Sunday, February 25, 2024

University of Nevada-Reno to expand poultry processing training programs

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University of Nevada-Reno

RENO, Nev. — A new grant awarded to the University of Nevada-Reno will help efforts to bring more sustainability to Nevada’s meat and poultry industry, providing more training to people who want to work in this vital supply chain for the nation.

The university recently received one of seven Meat and Poultry Processing Agriculture Workforce Training awards from the USDA’s National Institute of Food and Agriculture. It’s part of a $4.5 million effort from the federal government given to learning institutions around the country.

The $650,000 grant for the university will be used by the College of Agriculture, Biotechnology & Natural Resources to enhance its current harvesting and processing training programs for the meat and poultry industry.

The program is a partnership with Western Nevada College. Through the college, students will be able to earn a certificate for the program and apply credits toward an associate degree. University of Nevada, Reno students may be able to earn a transcript endorsement for credits earned toward the bachelor’s degree they are pursuing.

Western Nevada College will be exploring the best format of instruction, including online, in-person and hybrid education for some of the credits needed for the program. The other credits for the program will include hands-on internship work at Wolf Pack Meats, which is part of the university’s Experiment Station unit; the university’s Extension Mobile Harvest Unit; or other Nevada meat- and poultry-processing plants.

“Ensuring our food supply is safe and sustainable is incredibly important to our region,” said Western Nevada College President Kyle Dalpe. “We’re proud to work with UNR and play a role in developing a skilled workforce for the meat and poultry industry in Nevada.”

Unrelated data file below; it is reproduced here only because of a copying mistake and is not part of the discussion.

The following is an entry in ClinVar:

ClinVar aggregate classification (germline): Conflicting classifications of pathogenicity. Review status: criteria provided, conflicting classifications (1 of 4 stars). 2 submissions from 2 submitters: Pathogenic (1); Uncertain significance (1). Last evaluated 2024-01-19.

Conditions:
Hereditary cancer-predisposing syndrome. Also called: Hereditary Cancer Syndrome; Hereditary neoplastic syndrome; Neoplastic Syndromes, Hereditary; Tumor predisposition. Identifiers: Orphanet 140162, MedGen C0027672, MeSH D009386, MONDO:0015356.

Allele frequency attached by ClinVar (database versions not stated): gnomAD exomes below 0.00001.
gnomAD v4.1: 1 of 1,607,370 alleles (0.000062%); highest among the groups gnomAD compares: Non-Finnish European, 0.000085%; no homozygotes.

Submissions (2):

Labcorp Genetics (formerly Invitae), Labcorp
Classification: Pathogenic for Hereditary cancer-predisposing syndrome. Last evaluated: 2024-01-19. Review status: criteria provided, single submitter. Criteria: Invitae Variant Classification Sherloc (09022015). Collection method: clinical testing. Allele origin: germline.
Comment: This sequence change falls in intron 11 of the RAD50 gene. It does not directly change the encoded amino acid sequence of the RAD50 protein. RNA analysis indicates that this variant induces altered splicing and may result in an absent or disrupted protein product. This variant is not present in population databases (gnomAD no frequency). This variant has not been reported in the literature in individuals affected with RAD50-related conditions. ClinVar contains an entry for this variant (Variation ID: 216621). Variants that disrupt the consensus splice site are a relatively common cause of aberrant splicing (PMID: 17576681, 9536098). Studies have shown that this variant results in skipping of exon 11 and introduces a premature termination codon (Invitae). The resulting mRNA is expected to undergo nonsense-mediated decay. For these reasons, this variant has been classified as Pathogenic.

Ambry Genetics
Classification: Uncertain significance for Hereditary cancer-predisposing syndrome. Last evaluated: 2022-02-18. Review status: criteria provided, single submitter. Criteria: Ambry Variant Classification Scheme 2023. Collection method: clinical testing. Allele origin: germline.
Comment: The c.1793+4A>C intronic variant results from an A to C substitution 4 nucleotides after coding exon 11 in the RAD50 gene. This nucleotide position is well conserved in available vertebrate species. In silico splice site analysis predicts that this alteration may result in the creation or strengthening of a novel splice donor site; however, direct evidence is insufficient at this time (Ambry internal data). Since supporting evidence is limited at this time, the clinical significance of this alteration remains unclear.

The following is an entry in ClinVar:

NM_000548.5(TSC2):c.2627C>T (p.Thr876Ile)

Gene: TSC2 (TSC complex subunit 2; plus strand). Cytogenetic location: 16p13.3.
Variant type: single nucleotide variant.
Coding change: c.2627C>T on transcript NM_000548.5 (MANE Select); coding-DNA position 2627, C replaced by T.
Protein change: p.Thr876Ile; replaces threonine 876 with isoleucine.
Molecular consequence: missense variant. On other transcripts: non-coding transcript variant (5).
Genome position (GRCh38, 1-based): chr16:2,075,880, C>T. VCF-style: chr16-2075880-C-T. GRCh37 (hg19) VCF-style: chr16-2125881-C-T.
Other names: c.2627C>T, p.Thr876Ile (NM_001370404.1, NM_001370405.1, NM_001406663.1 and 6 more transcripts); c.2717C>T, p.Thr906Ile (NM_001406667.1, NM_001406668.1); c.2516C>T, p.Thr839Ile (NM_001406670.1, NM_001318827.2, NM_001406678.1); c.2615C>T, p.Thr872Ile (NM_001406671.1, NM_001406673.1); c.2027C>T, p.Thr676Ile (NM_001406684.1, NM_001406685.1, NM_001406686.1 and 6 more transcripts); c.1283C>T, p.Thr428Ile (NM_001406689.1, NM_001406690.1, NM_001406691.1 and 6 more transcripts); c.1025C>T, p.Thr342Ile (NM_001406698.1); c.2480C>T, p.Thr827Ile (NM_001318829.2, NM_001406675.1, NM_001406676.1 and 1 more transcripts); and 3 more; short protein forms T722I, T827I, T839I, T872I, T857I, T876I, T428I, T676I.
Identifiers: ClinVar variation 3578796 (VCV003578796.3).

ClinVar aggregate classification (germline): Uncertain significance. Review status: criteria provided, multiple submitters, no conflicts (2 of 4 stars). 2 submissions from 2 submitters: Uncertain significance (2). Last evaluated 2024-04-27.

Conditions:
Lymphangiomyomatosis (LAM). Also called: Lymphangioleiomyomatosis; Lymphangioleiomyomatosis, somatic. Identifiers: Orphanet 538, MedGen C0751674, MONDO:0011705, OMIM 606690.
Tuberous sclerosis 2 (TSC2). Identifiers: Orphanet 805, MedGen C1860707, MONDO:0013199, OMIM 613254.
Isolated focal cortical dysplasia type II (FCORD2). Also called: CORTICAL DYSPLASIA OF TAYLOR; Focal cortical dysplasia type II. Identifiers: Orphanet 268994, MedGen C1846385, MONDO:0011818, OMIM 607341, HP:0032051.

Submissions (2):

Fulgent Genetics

Staci Emm, professor and Extension educator in Mineral County, Nev., said a goal of the program is to offer a high school-university dual enrollment program by its third year. Emm added that several high schools are in the process of building their own meat labs, which will facilitate the dual enrollment program.

“Students in high school will eventually be able to take classes in the program, and then apply those credits toward a college degree,” she said.

Program leaders are predicting 40 participants a year for the three-year program, equaling 120 graduates by 2026. It is estimated that at least 40 percent of these graduates would work in a Nevada meat-processing plant.

These programs tie into the USDA’s National Institute of Food and Agriculture’s stated goal to build a pipeline of highly skilled meat-processing workers, while also supporting fair wages and safe workplaces.

According to the USDA’s press release on its overall programs for meat- and poultry-processing businesses, the efforts will “make investments to increase independent meat and poultry processing capacity, expand market opportunities for farmers, and support a growing workforce in rural areas.”

For more information on these training programs, Emm can be reached at 775-945-3444, ext. 1039.

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